June 17, 2024
Marvel's Midnight Suns without the licence? Capes is more than just an imitator. The Finger Guns review:

Back in 2022 I played about 25 hours of Marvel’s Midnight Suns. I was having a good time, rollicking every goon between here and NYC with Spiderman and the gang. Despite my fond time with the game however, I never booted it back up again. Unfinished and relegated to the uncompleted backlog, I didn’t quite register what it was that made me drop what should have been a slam dunk of a game for me.

Capes has answered that particular cognitive quandary for me. What was missing, was challenge. Moreover, brevity. Capes is Midnight Suns without the fluff or the filler. It’s Homelander behind the scenes (yes, I’ve just started watching The Boys), all power-thrill; yet laced with a menacing undertone of everything going wrong, at all times.

It’s superhero XCOM for the second time out, only without the licence. Turns out, Capes doesn’t really need the big names to impress.

With Great Power, Comes A Great Cape

Remove the home base, relationships, morality guff and the deckbuilding from Midnight Suns and what are you left with? Pure tactical XCOM-like strategy. Capes is all about the thrill of overcoming increasingly brutal challenges in the shape of its missions. You have a raft of superhero characters to choose from, each with their own unique abilities, specialties and damage outputs. Everyone is feasible, but making them cohesive is what matters.

Every Patrol or Campaign scenario you embark on will throw a veritable legion of foes after you. Massive bruisers, goons with pipes, commandos with guns, robots sporting lasers and rockets. You name a superhero enemy, it’ll be in here. I’m at the same amount of time in Capes as I was in Midnight Suns, but I’m losing, a lot. Probably 600% more than I ever did in Marvel’s edition.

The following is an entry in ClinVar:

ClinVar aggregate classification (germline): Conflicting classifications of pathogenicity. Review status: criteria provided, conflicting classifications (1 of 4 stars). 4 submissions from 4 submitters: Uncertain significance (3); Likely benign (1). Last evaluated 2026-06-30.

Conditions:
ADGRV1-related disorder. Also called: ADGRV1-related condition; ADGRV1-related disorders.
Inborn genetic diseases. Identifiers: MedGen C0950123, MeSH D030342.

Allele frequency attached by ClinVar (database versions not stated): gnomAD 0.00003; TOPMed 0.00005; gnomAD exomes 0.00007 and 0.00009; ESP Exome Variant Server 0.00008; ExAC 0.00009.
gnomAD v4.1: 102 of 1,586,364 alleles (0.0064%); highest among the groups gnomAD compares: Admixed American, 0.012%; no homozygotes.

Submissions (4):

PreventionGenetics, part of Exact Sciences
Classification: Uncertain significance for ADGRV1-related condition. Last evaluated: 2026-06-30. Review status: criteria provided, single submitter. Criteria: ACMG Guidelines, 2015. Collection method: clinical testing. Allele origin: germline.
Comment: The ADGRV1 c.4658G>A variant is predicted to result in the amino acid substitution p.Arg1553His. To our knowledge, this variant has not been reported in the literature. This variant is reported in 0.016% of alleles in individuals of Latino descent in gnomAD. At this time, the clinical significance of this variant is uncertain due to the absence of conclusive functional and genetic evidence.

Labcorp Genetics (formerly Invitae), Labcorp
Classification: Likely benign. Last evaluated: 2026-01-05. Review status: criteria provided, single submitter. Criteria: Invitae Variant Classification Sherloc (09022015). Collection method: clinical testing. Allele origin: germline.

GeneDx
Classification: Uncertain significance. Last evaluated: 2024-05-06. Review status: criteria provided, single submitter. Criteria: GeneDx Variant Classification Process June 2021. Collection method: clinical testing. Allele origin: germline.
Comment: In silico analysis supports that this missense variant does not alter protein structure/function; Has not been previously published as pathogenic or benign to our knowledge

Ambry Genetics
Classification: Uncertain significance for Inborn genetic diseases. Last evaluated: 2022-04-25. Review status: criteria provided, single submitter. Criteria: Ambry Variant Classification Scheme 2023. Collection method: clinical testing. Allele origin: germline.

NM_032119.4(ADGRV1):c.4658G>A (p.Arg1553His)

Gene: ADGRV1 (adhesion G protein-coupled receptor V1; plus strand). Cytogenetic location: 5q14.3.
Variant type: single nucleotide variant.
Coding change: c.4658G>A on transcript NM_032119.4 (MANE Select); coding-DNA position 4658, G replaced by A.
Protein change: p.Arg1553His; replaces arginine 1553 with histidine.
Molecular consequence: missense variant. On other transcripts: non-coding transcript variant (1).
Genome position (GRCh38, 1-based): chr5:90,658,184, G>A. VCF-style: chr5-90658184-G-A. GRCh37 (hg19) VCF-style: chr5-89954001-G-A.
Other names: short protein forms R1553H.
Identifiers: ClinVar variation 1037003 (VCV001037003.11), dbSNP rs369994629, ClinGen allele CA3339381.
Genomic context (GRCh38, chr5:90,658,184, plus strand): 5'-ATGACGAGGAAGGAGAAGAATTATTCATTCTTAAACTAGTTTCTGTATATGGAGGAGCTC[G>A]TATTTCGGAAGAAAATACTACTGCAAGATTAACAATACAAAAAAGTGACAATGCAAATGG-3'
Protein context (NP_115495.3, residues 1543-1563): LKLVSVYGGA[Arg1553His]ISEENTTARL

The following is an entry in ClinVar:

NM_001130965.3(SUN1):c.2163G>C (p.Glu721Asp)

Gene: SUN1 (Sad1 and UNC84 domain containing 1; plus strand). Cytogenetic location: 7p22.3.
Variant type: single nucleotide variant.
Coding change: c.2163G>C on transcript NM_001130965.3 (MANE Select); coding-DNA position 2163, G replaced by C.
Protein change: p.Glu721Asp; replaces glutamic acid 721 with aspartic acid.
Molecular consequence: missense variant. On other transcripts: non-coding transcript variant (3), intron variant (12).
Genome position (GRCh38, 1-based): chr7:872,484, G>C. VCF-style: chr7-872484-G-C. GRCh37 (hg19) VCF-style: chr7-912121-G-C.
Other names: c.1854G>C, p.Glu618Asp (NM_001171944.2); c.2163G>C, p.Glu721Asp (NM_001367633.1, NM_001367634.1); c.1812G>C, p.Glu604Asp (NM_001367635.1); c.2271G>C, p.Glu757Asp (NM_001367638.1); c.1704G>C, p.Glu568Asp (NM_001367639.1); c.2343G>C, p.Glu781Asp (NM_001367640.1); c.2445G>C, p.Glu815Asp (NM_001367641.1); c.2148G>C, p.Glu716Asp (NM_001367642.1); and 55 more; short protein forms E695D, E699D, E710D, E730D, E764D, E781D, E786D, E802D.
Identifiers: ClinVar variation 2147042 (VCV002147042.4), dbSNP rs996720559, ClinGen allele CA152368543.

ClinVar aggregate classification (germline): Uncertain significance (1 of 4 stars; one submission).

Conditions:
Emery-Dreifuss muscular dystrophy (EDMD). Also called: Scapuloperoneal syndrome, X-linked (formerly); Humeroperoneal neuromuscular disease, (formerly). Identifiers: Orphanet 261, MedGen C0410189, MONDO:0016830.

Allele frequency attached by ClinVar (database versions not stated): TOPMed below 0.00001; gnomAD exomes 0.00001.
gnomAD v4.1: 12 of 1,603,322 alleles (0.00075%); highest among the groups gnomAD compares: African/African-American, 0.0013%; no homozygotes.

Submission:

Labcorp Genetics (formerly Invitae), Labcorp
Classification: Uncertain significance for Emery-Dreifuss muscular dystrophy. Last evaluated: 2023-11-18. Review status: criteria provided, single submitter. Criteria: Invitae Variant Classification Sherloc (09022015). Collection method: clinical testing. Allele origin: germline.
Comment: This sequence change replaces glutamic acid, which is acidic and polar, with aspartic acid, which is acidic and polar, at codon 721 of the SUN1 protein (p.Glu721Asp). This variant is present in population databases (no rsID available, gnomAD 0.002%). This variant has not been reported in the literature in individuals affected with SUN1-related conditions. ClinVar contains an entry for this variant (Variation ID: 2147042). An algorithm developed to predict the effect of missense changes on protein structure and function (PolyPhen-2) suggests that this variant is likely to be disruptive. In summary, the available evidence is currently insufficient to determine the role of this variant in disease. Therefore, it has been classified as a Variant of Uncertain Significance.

Missions have phases, some of which you’ll barely scrape through, desperate and relieved. Only to find there’s another gang of mobsters waiting to kick your depleted party to the curb. But the difficulty is here to keep the game interesting. I’m at the same time played, but I’m in no hurry to put Capes down. You need to not only understand your party of up-to-four, you have to know how to synchronise their talents.

Rebound for example, is fantastic at dealing damage and disarming enemies, but she’s fragile. Pair her up with Mindhunter, who can make enemies turn their backs to her, and she’ll fell most in one swoop. Trying to keep your party compact to optimise their abilities is essential, but doing so runs the risk of one bad turn causing your entire group to fall. It’s a delicate but ludicrously engrossing balance, every mission.

Capes review

Real Heroes Wait Their Turn

Capes plays as is fairly typical of an XCOM-esque strategy title. Every friend and foe is placed in a turn order. You have movement points and actions points, dictating and limiting your opportunities. There’s no full or half cover (owing to how it almost always gets smashed, cause you know, superpowers) to worry about. It’s your squad and the mob of muscle heads with guns to duke it out, turn by turn.

What separates Capes is the focus on using abilities both efficiently and effectively. Combine Facet’s defence-orientated crystal growth with Mercurial’s dash and you can create a wall to limit movement, or act as conduits for Weathervane’s lightning to chain across the whole map. I quickly found my favourites, but luckily, Capes accounts for this too, and prevents you getting too comfortable with one setup.

For one, certain characters will be pre-selected on some missions as part of the story. For two, different scenarios require different approaches. An enclosed space with a cubic ton of grunts is far better suited for Weathervane than Mercurial, for example. Additionally, Capes has a variety of side objective tasks to complete in every level, the accomplishing of which provides essential skill points for your heroes.

This part I’m more torn with. On one hand, making me use my brain to figure out how to not let any hostage be hit, or knock ten dudes off of ledges is a great means of testing my ability. On the other, getting “all in one” bonuses without any hero KO or disarming 50 thousand (slight exaggeration) opponents made me want to be the one going off of said ledge. 50% of the time they’re a great inclusion, the other 50% is the path to anger, hate and suffering.

Capes review

Cape It To Yourself

Speaking of skill points (SP), you’re going to want to try and acquire them, come Hell or highwater. Hitting that elusive “all in one” bonus rewards a mass of SP you can then spend on your supes to improve their abilities. Most are fairly standard, such as increased damage, or further range. However, some can radically improve your chances in harder battles.